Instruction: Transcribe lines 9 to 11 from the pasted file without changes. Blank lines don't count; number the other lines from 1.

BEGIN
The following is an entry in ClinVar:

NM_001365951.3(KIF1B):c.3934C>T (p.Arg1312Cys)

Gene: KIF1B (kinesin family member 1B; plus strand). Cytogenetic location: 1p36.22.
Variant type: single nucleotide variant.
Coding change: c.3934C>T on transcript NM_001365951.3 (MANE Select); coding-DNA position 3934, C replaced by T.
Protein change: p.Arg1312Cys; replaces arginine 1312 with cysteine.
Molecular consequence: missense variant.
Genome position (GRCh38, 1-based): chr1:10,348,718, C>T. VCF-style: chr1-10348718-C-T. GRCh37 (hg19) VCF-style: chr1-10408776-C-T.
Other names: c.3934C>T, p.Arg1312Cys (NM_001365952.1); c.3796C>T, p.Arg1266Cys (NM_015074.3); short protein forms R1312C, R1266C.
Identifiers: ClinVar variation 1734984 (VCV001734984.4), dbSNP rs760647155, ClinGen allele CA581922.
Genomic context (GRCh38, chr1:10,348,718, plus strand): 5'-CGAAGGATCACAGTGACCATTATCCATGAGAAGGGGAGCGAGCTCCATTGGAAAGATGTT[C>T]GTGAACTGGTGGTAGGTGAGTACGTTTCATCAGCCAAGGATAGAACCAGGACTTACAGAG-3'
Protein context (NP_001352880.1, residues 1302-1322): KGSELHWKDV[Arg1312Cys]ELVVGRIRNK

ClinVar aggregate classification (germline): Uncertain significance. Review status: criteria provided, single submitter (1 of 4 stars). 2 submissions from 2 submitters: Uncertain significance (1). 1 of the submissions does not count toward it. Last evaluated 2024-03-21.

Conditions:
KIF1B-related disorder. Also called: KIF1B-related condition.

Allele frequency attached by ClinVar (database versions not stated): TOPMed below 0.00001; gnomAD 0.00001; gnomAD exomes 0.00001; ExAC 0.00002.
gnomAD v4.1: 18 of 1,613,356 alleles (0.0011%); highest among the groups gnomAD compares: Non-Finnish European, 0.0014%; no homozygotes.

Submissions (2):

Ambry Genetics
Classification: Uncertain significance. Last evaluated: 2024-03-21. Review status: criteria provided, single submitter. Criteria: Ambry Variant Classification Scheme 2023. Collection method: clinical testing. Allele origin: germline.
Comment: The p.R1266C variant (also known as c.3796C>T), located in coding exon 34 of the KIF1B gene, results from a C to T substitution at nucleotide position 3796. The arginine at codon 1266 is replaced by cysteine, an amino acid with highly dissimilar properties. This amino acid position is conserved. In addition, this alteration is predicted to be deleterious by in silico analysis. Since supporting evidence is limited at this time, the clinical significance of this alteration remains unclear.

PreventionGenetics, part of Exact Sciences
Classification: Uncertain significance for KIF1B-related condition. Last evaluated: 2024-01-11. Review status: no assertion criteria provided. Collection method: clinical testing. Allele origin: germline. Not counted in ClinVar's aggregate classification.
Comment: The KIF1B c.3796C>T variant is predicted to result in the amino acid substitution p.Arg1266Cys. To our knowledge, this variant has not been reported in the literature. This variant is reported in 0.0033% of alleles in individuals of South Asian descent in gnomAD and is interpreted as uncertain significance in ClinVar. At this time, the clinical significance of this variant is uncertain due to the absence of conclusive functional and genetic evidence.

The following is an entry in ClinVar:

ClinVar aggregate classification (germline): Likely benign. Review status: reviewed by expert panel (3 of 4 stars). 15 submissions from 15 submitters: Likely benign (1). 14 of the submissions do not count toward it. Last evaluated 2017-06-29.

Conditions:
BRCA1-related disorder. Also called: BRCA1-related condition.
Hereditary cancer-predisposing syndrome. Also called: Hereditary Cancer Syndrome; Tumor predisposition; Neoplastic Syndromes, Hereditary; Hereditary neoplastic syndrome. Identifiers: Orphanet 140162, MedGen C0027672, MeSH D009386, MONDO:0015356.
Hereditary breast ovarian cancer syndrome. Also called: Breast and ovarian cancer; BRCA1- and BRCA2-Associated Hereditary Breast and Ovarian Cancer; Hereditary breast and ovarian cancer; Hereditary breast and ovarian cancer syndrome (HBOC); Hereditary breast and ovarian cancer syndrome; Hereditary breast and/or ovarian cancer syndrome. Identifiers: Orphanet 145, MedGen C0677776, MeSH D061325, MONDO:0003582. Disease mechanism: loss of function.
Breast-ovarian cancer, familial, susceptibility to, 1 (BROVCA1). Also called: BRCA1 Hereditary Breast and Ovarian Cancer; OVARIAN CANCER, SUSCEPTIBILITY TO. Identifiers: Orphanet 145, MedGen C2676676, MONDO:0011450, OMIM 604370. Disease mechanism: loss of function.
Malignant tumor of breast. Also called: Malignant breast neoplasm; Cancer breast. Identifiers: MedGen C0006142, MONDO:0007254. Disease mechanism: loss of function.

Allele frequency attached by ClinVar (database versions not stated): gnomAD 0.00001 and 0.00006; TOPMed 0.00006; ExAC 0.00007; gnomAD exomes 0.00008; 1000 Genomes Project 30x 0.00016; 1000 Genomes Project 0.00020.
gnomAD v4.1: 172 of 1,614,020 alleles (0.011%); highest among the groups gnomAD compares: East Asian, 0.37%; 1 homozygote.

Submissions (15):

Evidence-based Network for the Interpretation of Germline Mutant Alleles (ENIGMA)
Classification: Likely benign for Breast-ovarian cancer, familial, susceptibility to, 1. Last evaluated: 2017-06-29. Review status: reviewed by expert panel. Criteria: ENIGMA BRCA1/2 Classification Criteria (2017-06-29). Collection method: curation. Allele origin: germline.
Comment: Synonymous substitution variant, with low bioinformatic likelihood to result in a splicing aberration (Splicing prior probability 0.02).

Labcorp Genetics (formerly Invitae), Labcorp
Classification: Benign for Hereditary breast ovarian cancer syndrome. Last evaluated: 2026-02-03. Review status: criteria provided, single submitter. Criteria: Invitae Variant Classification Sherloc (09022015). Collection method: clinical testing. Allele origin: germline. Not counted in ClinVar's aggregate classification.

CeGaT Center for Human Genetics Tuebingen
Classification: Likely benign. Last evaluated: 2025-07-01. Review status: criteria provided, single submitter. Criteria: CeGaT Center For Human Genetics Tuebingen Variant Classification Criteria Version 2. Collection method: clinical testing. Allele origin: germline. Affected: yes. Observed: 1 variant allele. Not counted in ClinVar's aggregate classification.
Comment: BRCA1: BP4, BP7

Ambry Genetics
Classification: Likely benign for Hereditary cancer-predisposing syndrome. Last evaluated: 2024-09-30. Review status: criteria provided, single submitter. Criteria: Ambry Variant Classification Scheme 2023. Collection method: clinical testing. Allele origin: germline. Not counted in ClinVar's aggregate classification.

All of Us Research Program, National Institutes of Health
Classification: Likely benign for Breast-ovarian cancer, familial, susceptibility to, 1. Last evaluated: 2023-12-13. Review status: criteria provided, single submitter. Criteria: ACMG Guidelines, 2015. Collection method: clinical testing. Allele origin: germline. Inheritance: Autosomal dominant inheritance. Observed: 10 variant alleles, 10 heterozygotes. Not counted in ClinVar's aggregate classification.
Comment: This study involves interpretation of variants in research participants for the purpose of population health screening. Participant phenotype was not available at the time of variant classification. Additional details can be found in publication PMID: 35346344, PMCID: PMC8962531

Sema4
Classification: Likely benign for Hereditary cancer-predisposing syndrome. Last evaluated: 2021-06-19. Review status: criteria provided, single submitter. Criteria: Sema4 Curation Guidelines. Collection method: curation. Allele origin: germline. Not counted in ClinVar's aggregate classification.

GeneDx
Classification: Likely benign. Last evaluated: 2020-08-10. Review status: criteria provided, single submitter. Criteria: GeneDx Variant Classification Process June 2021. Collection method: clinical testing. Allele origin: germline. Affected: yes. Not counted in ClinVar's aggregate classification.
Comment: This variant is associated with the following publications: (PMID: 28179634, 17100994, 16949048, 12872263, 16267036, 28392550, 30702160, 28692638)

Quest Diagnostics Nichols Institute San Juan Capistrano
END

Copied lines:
Other names: c.3934C>T, p.Arg1312Cys (NM_001365952.1); c.3796C>T, p.Arg1266Cys (NM_015074.3); short protein forms R1312C, R1266C.
Identifiers: ClinVar variation 1734984 (VCV001734984.4), dbSNP rs760647155, ClinGen allele CA581922.
Genomic context (GRCh38, chr1:10,348,718, plus strand): 5'-CGAAGGATCACAGTGACCATTATCCATGAGAAGGGGAGCGAGCTCCATTGGAAAGATGTT[C>T]GTGAACTGGTGGTAGGTGAGTACGTTTCATCAGCCAAGGATAGAACCAGGACTTACAGAG-3'